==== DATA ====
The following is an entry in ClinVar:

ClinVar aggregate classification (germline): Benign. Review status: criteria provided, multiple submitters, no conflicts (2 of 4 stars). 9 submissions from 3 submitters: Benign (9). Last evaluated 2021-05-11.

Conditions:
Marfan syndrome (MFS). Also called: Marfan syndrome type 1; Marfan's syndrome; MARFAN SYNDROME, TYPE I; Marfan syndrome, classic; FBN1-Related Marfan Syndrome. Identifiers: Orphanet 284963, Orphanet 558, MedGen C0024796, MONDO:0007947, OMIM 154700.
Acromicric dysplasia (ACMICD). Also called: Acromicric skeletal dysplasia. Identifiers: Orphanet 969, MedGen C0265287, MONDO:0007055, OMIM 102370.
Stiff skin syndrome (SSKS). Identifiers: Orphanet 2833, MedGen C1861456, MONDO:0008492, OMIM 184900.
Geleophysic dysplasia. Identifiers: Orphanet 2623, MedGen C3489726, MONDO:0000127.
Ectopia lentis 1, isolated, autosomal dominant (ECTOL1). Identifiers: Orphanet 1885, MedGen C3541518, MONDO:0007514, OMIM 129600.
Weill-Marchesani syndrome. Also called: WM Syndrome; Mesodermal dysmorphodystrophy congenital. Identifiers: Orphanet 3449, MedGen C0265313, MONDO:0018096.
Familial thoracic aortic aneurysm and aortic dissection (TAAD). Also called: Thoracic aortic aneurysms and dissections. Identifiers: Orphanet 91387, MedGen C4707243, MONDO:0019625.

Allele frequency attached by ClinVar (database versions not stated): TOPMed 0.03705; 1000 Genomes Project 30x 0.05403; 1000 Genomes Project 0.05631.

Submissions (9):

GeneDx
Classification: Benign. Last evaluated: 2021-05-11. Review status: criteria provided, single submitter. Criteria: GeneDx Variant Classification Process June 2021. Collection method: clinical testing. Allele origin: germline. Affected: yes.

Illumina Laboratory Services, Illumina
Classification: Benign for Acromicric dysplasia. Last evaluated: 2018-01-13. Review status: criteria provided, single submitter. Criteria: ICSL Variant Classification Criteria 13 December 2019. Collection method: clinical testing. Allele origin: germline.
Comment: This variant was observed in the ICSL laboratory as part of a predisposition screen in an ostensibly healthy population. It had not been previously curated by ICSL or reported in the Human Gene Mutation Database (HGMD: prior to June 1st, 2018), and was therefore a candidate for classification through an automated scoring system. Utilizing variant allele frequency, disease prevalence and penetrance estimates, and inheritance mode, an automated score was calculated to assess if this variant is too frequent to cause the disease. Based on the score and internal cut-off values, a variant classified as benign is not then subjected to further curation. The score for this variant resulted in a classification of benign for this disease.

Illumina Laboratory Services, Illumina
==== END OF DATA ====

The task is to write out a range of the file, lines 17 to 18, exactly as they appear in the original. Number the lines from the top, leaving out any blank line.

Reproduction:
Comment: This variant was observed in the ICSL laboratory as part of a predisposition screen in an ostensibly healthy population. It had not been previously curated by ICSL or reported in the Human Gene Mutation Database (HGMD: prior to June 1st, 2018), and was therefore a candidate for classification through an automated scoring system. Utilizing variant allele frequency, disease prevalence and penetrance estimates, and inheritance mode, an automated score was calculated to assess if this variant is too frequent to cause the disease. Based on the score and internal cut-off values, a variant classified as benign is not then subjected to further curation. The score for this variant resulted in a classification of benign for this disease.

Illumina Laboratory Services, Illumina